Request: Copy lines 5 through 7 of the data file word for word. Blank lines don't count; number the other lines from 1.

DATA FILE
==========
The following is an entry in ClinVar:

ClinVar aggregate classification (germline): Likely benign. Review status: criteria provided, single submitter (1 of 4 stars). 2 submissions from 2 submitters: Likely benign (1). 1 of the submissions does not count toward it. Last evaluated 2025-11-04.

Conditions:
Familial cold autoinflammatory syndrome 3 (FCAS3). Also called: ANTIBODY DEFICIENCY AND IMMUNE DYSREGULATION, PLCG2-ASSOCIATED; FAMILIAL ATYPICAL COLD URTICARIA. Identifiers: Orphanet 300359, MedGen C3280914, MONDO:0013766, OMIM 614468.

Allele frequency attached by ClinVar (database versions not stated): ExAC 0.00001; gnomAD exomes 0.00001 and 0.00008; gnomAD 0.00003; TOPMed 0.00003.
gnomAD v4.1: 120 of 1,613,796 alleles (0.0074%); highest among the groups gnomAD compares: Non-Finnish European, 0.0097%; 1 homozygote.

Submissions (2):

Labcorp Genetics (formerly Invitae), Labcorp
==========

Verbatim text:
Allele frequency attached by ClinVar (database versions not stated): ExAC 0.00001; gnomAD exomes 0.00001 and 0.00008; gnomAD 0.00003; TOPMed 0.00003.
gnomAD v4.1: 120 of 1,613,796 alleles (0.0074%); highest among the groups gnomAD compares: Non-Finnish European, 0.0097%; 1 homozygote.

Submissions (2):